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Panama canal issues affecting tanker market

Panama canal issues affecting tanker market
Monrovia NSU CHALLENGER bulk carrier transits the expanded canal through Cocoli Locks at the Panama Canal, on the outskirts of Panama City, Panama April 19, 2023. REUTERS/Aris Martinez/File photo

The Panama Canal is facing significant delays due to low water levels, and this is causing major issues for both the supply chain industry and the tanker shipping market. These delays are becoming a headache, especially as we approach the holiday season.

The problem with the low water levels in the Panama Canal is twofold. First, it’s causing ships to wait longer before they can cross the canal, increasing transit times. Second, it’s leading to an increase in the number of vessels waiting to cross. This situation has several implications.

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One major consequence is that ships may have to sail an additional 10,000 nautical miles around Cape Horn and the Magellan Strait if they can’t pass through the Panama Canal promptly. This not only increases fuel consumption but also extends the time it takes for goods to reach their destinations. This has a ripple effect on vessel earnings, supply chains, and greenhouse gas emissions. Additionally, canal transit fees have gone up due to an auction system that allows non-prebooked vessels to pass through.

So far, much of the attention has focused on the dry cargo, container, LPG, and LNG sectors, but the tanker market is also affected. For smaller and more versatile MR tankers, which often rely on canal transit for local market dynamics, there has been volatility in the number of vessels waiting to cross. This could result in reduced regional flows or more logistical challenges. Larger tankers, on the other hand, are less affected by canal issues, even in normal market conditions.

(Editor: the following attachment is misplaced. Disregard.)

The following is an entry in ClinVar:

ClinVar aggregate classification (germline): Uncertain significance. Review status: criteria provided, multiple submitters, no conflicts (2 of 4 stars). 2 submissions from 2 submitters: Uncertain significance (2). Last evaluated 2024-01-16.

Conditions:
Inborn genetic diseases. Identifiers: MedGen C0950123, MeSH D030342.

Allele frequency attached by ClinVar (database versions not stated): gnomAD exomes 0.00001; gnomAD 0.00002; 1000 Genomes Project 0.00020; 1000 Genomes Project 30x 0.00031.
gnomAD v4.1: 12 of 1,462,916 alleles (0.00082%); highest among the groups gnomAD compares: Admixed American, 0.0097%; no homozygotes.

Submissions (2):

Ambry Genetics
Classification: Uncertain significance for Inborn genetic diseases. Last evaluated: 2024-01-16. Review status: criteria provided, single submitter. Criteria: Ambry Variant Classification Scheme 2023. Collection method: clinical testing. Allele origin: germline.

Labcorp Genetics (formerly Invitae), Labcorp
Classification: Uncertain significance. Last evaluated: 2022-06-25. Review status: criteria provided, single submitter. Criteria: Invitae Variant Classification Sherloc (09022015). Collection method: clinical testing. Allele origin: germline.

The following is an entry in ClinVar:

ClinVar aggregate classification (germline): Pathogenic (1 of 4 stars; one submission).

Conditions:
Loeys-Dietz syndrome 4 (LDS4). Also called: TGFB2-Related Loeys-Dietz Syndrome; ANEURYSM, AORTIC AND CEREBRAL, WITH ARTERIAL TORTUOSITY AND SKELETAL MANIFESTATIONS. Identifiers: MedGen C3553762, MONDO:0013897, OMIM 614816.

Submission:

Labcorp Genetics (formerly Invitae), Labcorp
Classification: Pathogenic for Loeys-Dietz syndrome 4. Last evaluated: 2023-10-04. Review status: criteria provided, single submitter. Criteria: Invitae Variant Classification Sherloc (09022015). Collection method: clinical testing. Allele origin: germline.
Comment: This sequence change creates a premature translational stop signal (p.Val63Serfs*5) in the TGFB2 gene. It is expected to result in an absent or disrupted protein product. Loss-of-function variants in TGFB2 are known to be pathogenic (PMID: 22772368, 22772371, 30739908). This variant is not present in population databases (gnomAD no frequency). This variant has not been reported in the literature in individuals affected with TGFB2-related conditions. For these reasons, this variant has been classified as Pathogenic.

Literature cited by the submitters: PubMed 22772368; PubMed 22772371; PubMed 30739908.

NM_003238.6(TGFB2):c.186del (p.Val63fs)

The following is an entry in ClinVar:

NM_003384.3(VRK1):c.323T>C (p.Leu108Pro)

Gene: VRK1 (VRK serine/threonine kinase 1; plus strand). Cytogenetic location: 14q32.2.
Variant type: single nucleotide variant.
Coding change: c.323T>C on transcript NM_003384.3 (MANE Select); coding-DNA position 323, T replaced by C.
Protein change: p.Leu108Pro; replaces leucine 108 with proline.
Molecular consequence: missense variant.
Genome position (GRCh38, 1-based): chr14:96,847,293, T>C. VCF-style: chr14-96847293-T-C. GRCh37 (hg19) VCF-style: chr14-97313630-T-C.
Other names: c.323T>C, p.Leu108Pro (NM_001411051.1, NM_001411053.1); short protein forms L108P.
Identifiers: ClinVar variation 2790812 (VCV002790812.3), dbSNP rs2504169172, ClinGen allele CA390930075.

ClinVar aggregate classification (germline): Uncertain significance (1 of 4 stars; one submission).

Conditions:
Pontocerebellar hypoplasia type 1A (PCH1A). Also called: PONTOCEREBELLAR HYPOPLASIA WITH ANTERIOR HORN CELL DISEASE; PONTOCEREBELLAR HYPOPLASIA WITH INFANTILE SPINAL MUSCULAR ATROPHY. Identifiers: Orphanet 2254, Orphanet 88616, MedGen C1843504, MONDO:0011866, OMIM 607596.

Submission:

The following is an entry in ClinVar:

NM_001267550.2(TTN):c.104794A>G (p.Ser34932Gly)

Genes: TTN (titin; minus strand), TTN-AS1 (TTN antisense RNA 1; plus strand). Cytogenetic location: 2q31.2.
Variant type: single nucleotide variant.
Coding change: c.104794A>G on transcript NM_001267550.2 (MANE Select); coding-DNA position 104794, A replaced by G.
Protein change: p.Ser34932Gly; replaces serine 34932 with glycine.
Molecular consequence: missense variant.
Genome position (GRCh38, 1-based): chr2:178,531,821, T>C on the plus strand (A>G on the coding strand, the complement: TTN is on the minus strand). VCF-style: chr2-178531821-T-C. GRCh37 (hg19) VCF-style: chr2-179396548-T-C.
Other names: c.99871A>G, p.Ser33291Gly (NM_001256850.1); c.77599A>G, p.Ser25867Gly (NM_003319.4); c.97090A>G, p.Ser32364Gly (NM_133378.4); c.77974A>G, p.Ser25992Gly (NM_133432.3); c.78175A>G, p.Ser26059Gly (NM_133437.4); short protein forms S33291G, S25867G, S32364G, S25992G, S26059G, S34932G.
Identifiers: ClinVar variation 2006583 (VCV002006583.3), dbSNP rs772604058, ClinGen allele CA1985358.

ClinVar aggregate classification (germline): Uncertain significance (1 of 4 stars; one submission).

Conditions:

For MR tankers, canal problems have actually supported higher freight rates in the US Gulf during August. If delays continue beyond September, this tanker sector is likely to be the most impacted. This could lead to tighter flows between the US Gulf, West Coast South America, and the US West Coast. However, it’s not economically attractive to divert an MR tanker around Cape Horn, so the best solution is a return to normal transit times or increased prebooking to optimize sailing days. Unfortunately, there are limitations on how many of each vessel type can cross the canal per day, making preference for these tankers unlikely.

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As for crude oil flows, they are not significantly affected because relatively low volumes pass through to the Pacific side of the canal, and most US Gulf crude loads onto VLCCs, which cannot use the canal.

Looking ahead, several outcomes are possible. Regional tonne miles may increase, leading to lower vessel availability from the US Gulf. Canal delays could encourage more freight from the Far East due to better pricing and transit times. If these water shortages and delays become seasonal due to climate change, it could add complexity to the market and require advanced planning for future quarters, potentially increasing volumes in Q2 depending on storage capacity and demand levels.

While rainfall in Panama is expected to improve in the second half of September, bringing relief and a return to normal canal traffic, the tanker market remains mostly unaffected, except for regional MR tankers. The industry is keeping a close eye on what conditions the next year may bring.

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